But some conspiracy theories are legitimate. Take the 2000 presidential election. Clearly, state officials in Florida, where Jeb Bush was governor, conspired with state officials in Texas, where George W. Bush was governor, to purge thousand of African Americans from the voter rolls using fraudulent felon lists – and that’s only the beginning. Or, take the Iraq war. Clearly, the Bush administration and adjunct neocons conspired to deceive the American public about the threat posed by Iraq in order to invade the country.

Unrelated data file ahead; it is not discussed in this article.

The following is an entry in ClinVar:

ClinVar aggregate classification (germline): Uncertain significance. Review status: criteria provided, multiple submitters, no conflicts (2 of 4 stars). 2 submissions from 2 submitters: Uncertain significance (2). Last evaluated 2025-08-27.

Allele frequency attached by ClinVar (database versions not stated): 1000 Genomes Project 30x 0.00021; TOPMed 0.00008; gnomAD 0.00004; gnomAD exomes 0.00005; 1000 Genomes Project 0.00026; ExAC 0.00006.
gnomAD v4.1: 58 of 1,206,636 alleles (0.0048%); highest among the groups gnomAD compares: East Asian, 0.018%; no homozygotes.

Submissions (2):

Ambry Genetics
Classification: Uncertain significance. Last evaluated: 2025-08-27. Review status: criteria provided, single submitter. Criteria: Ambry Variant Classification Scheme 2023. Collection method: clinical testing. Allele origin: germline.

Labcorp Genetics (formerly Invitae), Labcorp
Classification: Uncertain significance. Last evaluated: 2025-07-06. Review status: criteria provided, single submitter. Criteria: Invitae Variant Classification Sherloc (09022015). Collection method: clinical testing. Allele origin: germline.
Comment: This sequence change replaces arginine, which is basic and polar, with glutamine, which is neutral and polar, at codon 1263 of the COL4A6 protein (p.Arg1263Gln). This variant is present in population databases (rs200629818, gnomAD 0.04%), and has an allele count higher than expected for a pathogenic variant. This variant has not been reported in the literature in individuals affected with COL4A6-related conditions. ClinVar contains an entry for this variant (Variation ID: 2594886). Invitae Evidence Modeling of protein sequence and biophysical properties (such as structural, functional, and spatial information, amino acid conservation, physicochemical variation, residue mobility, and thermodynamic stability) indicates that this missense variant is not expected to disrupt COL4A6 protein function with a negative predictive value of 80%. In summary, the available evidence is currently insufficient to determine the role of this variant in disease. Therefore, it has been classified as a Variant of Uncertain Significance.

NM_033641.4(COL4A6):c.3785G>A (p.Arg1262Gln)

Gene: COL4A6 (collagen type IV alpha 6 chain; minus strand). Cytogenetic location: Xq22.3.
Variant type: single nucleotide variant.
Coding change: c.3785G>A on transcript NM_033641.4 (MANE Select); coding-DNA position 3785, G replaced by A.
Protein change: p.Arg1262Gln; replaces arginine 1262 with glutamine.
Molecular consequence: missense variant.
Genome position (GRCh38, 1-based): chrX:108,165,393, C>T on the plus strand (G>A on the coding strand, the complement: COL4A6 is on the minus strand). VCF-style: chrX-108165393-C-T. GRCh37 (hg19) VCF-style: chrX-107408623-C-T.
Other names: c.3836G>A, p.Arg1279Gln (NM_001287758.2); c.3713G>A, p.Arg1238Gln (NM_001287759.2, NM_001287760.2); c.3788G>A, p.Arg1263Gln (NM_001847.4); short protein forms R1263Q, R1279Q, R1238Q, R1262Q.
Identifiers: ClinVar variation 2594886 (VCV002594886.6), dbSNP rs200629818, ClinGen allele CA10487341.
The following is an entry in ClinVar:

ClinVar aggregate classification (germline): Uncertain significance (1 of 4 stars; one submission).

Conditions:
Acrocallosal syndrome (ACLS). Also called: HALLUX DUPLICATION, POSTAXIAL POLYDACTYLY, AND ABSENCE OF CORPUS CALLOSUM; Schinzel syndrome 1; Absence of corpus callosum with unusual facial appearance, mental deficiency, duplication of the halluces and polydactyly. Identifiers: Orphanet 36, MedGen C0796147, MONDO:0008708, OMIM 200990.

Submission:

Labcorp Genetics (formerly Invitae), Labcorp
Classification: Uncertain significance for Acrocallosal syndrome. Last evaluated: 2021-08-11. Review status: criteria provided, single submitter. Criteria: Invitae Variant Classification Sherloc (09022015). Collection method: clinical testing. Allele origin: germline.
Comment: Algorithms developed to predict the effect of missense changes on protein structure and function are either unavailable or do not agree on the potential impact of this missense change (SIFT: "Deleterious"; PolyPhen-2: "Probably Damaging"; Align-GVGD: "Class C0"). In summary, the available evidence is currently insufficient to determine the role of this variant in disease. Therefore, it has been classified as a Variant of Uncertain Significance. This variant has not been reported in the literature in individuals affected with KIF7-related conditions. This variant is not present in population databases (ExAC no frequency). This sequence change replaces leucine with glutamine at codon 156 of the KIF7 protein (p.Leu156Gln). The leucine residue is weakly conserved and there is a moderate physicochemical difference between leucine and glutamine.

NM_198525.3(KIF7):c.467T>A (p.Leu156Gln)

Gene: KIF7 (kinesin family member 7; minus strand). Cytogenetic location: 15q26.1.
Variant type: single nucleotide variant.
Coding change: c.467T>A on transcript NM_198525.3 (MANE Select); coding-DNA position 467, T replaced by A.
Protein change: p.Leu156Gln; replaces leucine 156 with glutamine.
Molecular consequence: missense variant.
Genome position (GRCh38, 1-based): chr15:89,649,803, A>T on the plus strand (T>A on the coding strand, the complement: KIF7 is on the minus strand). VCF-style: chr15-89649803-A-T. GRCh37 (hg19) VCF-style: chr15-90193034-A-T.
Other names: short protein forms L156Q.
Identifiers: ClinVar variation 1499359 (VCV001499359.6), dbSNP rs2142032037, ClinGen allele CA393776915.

Being tarred as a conspiracy theorist is not the only hurdle. That brings us to the final reason this story is not given credence. The idea of the 2004 Bush/Cheney campaign “winning” the presidential election through vote theft creates profound cognitive dissonance. Many people find the idea overwhelming, the implications scary, the consequences profound. For, if one accepts that Republican operatives stole the election, what will we do about it?
Joel Bleifuss, a former director of the Peace Studies Program at the University of Missouri-Columbia, is the editor & publisher of In These Times, where he has worked since October 1986.